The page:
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Is a Great IG Post Worth More Than Your Life?

Just how far will we go for the perfect picture? With Instagram being the bellwether of our social standing these days, turns out a lot of us will do just about anything. Stories of people skydiving, swimming with sharks, or bungee jumping qualify as the death-defying stunts people will do to pull a few likes. […]

Just how far will we go for the perfect picture? With Instagram being the bellwether of our social standing these days, turns out a lot of us will do just about anything. Stories of people skydiving, swimming with sharks, or bungee jumping qualify as the death-defying stunts people will do to pull a few likes. But among those potentially fatal activities, taking a selfie doesn’t really seem like the dangerous part, as it shouldn’t, right? Not exactly. People have progressively put themselves in questionable positions for the perfect pic and it’s finally having grave consequences.

Death by Selfie

Thefirst ever deathby selfie happened on October 15, 2011. Three teenage girls got into the perfect selfie position on a track right near a passing train. We all know how hard it is to squeeze three people into a photo, especially in 2011 when our screens were significantly smaller. In getting poised to snap the pic, the three were completely unaware that another train was coming from the opposite direction. The youngest of the three managed to post the image along with a status update on Facebook reading “Standing right by a train ahaha this is awesome!!!!” only moments before the tragedy.

This incident marked the emergence of a new cause of death, death by the selfie.

Another incident occurred on October 26, 2018. A young couple fell to their death while attempting to take a selfie on a cliff at Yosemite National Park. Meenakshi “Minaxi” Moorthy and Vishnu Viswanath were travel bloggers who ran the Instagram accountholidaysandhappilyeverafters. They were found 800 feet down the side of Taft Point after visitors alerted the authorities about seeing a camera and a tripod on the edge of the cliff.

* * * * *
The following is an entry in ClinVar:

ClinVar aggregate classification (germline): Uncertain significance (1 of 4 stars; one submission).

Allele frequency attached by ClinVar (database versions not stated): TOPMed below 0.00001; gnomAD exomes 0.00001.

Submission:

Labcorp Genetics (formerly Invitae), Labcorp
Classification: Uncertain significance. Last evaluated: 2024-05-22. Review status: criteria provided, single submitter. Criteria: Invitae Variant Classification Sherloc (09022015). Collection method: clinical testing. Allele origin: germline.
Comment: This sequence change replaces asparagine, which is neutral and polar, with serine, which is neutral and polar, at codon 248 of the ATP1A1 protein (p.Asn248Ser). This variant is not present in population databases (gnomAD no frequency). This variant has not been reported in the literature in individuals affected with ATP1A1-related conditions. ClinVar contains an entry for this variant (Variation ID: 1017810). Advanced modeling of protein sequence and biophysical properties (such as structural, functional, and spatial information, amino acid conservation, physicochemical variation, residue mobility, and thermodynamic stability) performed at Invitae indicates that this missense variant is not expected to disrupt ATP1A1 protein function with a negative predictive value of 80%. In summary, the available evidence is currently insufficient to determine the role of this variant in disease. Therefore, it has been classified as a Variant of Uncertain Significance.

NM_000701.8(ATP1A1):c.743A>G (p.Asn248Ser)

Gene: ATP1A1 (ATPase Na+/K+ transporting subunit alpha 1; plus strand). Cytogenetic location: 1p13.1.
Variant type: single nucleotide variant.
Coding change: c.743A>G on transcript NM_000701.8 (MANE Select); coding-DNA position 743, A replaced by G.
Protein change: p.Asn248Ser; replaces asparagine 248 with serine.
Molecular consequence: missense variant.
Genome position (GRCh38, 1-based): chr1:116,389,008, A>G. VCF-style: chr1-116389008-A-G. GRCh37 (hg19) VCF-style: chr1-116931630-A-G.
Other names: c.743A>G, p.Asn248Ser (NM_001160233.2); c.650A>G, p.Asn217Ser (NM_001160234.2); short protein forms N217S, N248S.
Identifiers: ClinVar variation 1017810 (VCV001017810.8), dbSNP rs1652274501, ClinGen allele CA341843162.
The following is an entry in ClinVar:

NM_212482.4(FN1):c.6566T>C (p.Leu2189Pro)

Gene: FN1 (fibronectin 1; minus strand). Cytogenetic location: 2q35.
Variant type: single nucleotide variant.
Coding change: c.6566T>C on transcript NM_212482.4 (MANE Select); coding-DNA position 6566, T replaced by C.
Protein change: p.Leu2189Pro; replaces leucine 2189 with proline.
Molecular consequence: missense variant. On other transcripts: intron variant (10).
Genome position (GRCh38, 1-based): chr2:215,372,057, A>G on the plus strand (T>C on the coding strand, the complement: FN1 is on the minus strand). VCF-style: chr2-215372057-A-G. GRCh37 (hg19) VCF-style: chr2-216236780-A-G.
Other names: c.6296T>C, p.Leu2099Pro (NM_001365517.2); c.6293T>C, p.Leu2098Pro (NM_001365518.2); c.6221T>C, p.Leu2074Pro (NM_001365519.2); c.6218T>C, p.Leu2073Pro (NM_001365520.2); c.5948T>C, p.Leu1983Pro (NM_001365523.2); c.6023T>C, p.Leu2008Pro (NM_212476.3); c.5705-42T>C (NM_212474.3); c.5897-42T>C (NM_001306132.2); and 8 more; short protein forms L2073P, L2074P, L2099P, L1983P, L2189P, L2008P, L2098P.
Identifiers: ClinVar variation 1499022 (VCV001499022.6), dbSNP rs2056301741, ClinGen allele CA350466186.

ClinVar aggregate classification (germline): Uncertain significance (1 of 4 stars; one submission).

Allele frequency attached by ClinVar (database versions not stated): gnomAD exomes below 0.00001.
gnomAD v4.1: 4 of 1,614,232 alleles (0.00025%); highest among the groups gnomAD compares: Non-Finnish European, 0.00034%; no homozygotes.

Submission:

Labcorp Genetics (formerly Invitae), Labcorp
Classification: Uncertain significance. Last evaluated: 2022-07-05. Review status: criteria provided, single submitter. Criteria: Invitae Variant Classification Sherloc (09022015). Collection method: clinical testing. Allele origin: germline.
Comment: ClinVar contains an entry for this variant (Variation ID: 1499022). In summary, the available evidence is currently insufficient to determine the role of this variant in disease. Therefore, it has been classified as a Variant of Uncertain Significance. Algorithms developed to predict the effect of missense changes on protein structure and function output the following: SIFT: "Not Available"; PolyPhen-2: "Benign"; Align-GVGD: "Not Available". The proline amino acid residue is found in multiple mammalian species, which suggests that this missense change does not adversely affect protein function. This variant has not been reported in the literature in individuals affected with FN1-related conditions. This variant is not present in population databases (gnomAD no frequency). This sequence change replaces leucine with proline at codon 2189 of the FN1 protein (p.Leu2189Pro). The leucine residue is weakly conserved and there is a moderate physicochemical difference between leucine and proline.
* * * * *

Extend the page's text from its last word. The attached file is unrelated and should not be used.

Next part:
Ironically, the couple posted aphotoseven months prior, March 28 to be exact, of Meenakshi sitting on the edge of rock over the Grand Canyon with the caption, “A lot of us including yours truly is a fan of daredevilry attempts of standing at the edge of cliffs and skyscrapers . . . Is our life just worth one photo?”

The couple’s death was a tragedy but theirs were just two of the many selfie-related deaths that have already happened worldwide.As of 2018, there have been more than 250 deaths while taking selfiesreported. According to the study conducted by researchers associated with the All India Institute of Medical Sciences,out of all the selfie-related deaths, the leading cause was drowning, followed by incidents involving transportation, and falling from heights.

“The selfie deaths have become a major public health problem,” said Dr. Agam Bansal, the study’s lead author.

The Quest for the Perfect Photo

Common sense dictates we stay away from potentially life-threatening situations and yet, we find photos of individuals on top of skyscrapers, on train tracks, or on the edge of cliffs. So why, despite our better sense, do we risk our lives for posts?

According to Zlatan Krizan, an associate professor of psychology at Iowa State University, this behavior has something to do with the concept coined competitive “social comparison.” The term means that people are likely to compare themselves with others and try to outdo them by posting photos in order to create the illusion that their lives are more interesting.